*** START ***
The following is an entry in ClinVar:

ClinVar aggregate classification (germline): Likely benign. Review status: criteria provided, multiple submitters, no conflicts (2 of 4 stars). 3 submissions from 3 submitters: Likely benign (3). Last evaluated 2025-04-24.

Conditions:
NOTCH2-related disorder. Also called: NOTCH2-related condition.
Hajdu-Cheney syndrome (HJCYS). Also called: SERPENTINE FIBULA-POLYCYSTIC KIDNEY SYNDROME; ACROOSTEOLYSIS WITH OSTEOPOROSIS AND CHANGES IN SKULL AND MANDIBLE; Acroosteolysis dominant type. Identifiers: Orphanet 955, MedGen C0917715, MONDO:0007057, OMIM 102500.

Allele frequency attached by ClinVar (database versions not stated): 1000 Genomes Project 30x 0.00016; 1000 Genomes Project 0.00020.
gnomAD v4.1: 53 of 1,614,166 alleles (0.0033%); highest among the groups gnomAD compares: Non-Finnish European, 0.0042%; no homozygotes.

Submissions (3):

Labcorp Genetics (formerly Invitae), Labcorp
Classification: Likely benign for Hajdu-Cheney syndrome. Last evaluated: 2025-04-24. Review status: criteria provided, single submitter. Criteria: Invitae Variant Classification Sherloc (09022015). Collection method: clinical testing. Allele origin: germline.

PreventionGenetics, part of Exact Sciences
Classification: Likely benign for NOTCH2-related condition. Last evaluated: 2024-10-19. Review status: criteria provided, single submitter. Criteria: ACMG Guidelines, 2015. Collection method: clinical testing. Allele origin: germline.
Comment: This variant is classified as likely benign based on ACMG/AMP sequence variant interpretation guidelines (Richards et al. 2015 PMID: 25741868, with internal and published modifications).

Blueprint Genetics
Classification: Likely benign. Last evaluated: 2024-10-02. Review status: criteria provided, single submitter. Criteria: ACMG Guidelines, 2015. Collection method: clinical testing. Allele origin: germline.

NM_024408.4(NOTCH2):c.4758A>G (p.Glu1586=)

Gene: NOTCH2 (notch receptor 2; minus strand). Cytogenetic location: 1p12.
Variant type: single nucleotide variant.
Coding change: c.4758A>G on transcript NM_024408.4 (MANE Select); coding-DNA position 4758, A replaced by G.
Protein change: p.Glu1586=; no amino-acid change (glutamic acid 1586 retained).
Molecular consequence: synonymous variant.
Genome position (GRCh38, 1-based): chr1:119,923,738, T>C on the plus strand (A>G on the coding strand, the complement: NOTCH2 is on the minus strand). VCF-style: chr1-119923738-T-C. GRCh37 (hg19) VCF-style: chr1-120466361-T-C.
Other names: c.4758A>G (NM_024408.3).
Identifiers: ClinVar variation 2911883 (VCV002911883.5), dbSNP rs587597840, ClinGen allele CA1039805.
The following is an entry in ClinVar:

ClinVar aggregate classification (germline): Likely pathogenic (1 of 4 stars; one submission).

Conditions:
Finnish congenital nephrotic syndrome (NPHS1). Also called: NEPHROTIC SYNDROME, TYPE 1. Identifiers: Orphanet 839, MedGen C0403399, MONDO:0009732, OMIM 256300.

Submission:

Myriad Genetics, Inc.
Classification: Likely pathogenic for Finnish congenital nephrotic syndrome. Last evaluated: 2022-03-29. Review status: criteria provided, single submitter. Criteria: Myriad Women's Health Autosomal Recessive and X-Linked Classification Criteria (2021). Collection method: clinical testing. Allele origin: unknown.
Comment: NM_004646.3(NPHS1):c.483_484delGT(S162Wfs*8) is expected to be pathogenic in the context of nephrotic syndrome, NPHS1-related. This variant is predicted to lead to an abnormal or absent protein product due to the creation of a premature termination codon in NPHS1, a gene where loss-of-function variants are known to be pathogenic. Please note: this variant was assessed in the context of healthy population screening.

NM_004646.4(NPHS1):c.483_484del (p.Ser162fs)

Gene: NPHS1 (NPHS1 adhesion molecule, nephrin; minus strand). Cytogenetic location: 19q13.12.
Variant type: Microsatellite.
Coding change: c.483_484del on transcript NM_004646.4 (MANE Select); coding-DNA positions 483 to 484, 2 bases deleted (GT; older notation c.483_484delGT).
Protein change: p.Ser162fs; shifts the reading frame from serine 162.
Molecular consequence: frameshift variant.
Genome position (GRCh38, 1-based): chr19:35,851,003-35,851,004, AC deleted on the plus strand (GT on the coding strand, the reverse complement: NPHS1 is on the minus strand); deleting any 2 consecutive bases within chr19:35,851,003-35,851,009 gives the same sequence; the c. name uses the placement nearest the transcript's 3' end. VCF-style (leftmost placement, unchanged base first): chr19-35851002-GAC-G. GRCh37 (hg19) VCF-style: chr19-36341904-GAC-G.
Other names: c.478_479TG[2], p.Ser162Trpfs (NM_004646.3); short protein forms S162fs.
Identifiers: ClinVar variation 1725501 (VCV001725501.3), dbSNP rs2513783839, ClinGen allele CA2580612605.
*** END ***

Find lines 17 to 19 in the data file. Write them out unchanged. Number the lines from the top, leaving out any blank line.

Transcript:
Gene: NOTCH2 (notch receptor 2; minus strand). Cytogenetic location: 1p12.
Variant type: single nucleotide variant.
Coding change: c.4758A>G on transcript NM_024408.4 (MANE Select); coding-DNA position 4758, A replaced by G.